Test Overview

A home lung function test uses a
peak flow meter or a home spirometer to monitor and evaluate any breathing problems you may have
on a day-to-day basis. A peak flow meter allows you to measure your
peak expiratory flow. A home spirometer allows you to measure your forced expiratory volume at 1 second (FEV1).

If you have a lung
disease, such as
asthma, your doctor may test your peak inspiratory
flow (PIF) and peak expiratory flow (PEF) to measure the amount of air you can
inhale and exhale. This is part of a more complete lung function test.

Why It Is Done

Testing your peak expiratory flow
(PEF)
or your forced expiratory volume at 1 second (FEV1) at home may help:

  • Measure how well your lungs are working if you
    have a long-term (chronic) lung disease, such as asthma.
  • Guide the
    treatment and monitor the effectiveness of treatment for asthma.
    Peak expiratory flow monitoring provides information
    to help people with asthma make better treatment decisions.
  • Monitor
    your lung function if you are regularly exposed to substances at work that can
    damage your lungs (occupational asthma).
  • Monitor for early signs of rejection if you have had a
    lung transplant.

How To Prepare

To perform the peak expiratory flow
(PEF) test, you need a peak flow meter. A peak flow meter is an inexpensive
handheld device you breathe into as hard and as fast as you can.

Read and follow the instructions included with the peak flow meter. Ask
your doctor to show you how to use this device before you use it at home. If
you have questions about how to use a peak flow meter or how to read the
results, talk with your doctor.

If you use medicine to help with breathing (such as for asthma), talk to your doctor about the amount of time you should wait to test your lung function after taking your medicine. You may need to wait a few hours after taking the medicine to do a lung function test. Or your doctor may recommend that you test your lung function in the morning before you take your medicine.

Avoid eating a heavy meal for
about 3 hours before performing a PEF test. Be sure to stand
up to help you take as large a breath as you can. Use the same position every time
you test your PEF. Peak flow monitoring relies on your trying as hard as you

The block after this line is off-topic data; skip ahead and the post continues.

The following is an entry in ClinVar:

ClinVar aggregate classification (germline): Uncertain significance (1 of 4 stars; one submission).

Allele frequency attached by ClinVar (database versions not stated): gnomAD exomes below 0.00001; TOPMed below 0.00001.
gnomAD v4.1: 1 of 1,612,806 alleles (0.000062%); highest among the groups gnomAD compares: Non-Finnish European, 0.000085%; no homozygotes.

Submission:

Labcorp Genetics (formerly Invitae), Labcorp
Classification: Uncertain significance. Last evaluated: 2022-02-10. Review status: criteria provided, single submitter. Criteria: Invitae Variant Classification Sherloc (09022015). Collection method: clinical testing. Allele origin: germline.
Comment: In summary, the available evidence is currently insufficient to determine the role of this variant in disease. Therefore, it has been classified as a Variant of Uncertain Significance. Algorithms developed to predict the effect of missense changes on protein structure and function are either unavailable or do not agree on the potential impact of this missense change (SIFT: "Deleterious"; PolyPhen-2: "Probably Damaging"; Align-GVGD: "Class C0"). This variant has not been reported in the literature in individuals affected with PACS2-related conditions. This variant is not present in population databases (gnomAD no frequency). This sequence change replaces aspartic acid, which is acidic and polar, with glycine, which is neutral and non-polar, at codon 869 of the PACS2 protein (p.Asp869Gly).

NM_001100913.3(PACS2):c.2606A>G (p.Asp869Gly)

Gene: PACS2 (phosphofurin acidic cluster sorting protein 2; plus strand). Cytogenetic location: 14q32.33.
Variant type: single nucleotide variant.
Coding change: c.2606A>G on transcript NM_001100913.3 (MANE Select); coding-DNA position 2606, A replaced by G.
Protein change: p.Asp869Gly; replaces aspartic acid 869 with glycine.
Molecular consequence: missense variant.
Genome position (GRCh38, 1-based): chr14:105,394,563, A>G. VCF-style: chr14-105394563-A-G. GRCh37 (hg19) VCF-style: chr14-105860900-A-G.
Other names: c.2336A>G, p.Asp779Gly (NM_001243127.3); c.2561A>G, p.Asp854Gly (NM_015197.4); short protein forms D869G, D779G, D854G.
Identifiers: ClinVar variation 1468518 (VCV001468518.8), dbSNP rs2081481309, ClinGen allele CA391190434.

can. For accurate results, be sure to give the test your best
effort every time.

How It Is Done

Before you begin to test your peak
expiratory flow (PEF), remove any gum or food you may have in your mouth.
Follow these steps to use your peak flow meter:

  1. Set the pointer on the gauge of the peak flow
    meter to 0 (zero).
  2. Attach the mouthpiece to the peak flow
    meter.
  3. Stand up to allow yourself to take a deep
    breath. Make sure you use the same
    position each time you test your PEF.
  4. Take a deep breath in. Place the peak flow meter
    mouthpiece in your mouth and close your lips tightly around the outside of the
    mouthpiece. Do not put your tongue inside the mouthpiece.
  5. Breathe
    out as hard and as fast as you can using a huff. You do not need to breathe out
    for more than a second.
  6. Note the value on the
    gauge.
  7. Move the pointer on the gauge back to 0 (zero) before you
    blow again.
  8. Blow into the peak flow meter 2 more times. Record your
    values each time you blow. If you cough or make a mistake during the testing,
    do the test over.
  9. After you have blown into your peak flow meter 3
    times, record the highest value on your daily record sheet.

How It Feels

Breathing in and out very quickly during
these tests may make you feel lightheaded or may make you cough. If you feel
like you are going to pass out, stop the test.

Risks

There are no significant risks linked with
measuring peak expiratory flow (PEF). Breathing in and out very quickly during
the test may make you feel lightheaded or may make you cough. If you feel
lightheaded, stop the test.

Results

A home lung function test uses a
peak flow meter or a home spirometer to monitor and evaluate any breathing problems you may have
on a day-to-day basis. A peak flow meter allows you to measure your